Japanese Security Norms versus Realpolitik: The Coming Collision between Japan's Arms Export Ban and Theatre Missile Defense (TMD)
July 11, 2000 / 6.30 p.m.
Andrew Oros, Columbia University
Japan’s quote;antimilitaristquote; security norms have come under increasing pressure in the ten years since the end of the Cold War. In particular, norms against deployment of troops abroad and participation in collective security arrangements have been pushed almost to the point of breaking. Japan’s arms export ban may be the next quote;antimilitaristquote; policy to be sacrificed in the name of realpolitik in the post-Cold War era, due to joint U.S.-Japan development of a Theater Missile Defense (TMD) system for East Asia. Questions of where and how such a system might be produced and deployed raise serious issues that have not been discussed sufficiently among Japanese decision-makers and the general public. What is driving such a policy shift? What new security norms are emerging?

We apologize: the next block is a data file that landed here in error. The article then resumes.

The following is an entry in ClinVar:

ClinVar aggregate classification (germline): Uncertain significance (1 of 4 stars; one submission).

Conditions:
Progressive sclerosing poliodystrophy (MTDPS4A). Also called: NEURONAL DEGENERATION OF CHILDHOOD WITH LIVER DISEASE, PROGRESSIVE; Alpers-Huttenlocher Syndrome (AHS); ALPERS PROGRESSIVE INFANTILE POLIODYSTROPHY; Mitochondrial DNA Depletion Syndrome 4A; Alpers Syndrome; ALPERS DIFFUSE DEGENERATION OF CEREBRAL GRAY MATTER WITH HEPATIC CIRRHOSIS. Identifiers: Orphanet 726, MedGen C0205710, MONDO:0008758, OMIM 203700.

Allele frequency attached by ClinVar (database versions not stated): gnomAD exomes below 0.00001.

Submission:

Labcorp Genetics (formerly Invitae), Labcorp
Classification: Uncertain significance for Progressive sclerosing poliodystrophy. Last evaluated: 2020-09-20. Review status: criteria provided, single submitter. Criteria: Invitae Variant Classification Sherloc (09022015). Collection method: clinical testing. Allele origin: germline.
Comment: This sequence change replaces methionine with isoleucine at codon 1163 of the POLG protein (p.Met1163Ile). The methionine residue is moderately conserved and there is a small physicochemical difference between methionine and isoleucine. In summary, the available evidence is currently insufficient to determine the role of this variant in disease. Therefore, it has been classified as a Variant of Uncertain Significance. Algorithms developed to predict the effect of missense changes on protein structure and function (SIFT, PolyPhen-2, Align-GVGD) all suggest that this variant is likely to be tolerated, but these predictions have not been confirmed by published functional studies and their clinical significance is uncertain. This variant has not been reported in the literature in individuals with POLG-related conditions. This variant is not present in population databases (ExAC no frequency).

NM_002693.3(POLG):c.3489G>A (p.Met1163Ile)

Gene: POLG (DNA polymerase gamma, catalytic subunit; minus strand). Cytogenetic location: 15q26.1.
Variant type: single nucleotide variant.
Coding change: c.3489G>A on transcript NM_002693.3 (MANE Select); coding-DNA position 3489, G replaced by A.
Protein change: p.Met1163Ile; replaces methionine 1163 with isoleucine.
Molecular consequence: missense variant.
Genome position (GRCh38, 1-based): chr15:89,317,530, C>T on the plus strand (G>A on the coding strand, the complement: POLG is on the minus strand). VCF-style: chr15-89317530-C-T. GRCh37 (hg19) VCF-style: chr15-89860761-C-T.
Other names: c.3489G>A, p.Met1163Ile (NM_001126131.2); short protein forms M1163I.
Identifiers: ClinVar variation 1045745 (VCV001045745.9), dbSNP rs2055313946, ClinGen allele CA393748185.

This presentation examines these questions vis-a-vis contending interest-based and identity-based theories of foreign policy making, based on interviews with decision-makers and examination of primary-source documents in Japan and the United States.
Andrew Oros is a Ph.D. candidate in Political Science at Columbia University.